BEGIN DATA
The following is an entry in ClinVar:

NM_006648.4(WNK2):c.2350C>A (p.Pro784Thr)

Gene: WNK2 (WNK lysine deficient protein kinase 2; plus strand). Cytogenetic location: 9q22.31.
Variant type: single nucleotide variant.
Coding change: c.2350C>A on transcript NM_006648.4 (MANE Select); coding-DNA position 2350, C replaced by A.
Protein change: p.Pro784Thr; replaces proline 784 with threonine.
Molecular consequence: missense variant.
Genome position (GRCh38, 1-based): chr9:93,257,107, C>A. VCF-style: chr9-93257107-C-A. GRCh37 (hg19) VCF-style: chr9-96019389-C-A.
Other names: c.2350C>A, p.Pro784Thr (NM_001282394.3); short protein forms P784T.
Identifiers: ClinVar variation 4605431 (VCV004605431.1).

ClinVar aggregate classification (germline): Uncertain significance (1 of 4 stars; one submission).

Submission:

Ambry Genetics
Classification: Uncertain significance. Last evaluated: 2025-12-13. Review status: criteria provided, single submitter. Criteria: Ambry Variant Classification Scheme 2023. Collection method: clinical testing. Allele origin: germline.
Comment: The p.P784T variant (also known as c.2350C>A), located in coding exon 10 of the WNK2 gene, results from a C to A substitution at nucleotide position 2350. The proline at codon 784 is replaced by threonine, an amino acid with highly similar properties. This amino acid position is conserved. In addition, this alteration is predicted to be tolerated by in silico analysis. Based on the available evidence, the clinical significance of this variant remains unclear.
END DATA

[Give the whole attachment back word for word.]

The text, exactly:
The following is an entry in ClinVar:

NM_006648.4(WNK2):c.2350C>A (p.Pro784Thr)

Gene: WNK2 (WNK lysine deficient protein kinase 2; plus strand). Cytogenetic location: 9q22.31.
Variant type: single nucleotide variant.
Coding change: c.2350C>A on transcript NM_006648.4 (MANE Select); coding-DNA position 2350, C replaced by A.
Protein change: p.Pro784Thr; replaces proline 784 with threonine.
Molecular consequence: missense variant.
Genome position (GRCh38, 1-based): chr9:93,257,107, C>A. VCF-style: chr9-93257107-C-A. GRCh37 (hg19) VCF-style: chr9-96019389-C-A.
Other names: c.2350C>A, p.Pro784Thr (NM_001282394.3); short protein forms P784T.
Identifiers: ClinVar variation 4605431 (VCV004605431.1).

ClinVar aggregate classification (germline): Uncertain significance (1 of 4 stars; one submission).

Submission:

Ambry Genetics
Classification: Uncertain significance. Last evaluated: 2025-12-13. Review status: criteria provided, single submitter. Criteria: Ambry Variant Classification Scheme 2023. Collection method: clinical testing. Allele origin: germline.
Comment: The p.P784T variant (also known as c.2350C>A), located in coding exon 10 of the WNK2 gene, results from a C to A substitution at nucleotide position 2350. The proline at codon 784 is replaced by threonine, an amino acid with highly similar properties. This amino acid position is conserved. In addition, this alteration is predicted to be tolerated by in silico analysis. Based on the available evidence, the clinical significance of this variant remains unclear.